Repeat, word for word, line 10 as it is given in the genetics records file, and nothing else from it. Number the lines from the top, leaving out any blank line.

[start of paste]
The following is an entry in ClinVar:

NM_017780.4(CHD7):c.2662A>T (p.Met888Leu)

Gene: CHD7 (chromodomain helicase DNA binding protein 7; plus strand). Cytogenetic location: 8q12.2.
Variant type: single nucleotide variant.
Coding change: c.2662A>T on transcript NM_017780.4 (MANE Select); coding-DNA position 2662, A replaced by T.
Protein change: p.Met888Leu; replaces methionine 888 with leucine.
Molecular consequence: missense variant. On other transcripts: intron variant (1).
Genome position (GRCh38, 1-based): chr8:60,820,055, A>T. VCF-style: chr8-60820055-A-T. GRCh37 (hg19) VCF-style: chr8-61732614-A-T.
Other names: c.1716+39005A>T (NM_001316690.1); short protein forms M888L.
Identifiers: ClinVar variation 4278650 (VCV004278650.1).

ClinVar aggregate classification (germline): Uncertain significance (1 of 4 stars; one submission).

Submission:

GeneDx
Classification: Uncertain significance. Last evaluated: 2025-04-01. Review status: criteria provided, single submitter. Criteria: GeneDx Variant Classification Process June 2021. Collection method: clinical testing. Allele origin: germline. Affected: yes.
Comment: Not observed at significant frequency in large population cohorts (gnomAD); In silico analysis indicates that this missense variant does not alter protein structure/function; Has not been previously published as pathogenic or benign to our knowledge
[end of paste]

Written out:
Identifiers: ClinVar variation 4278650 (VCV004278650.1).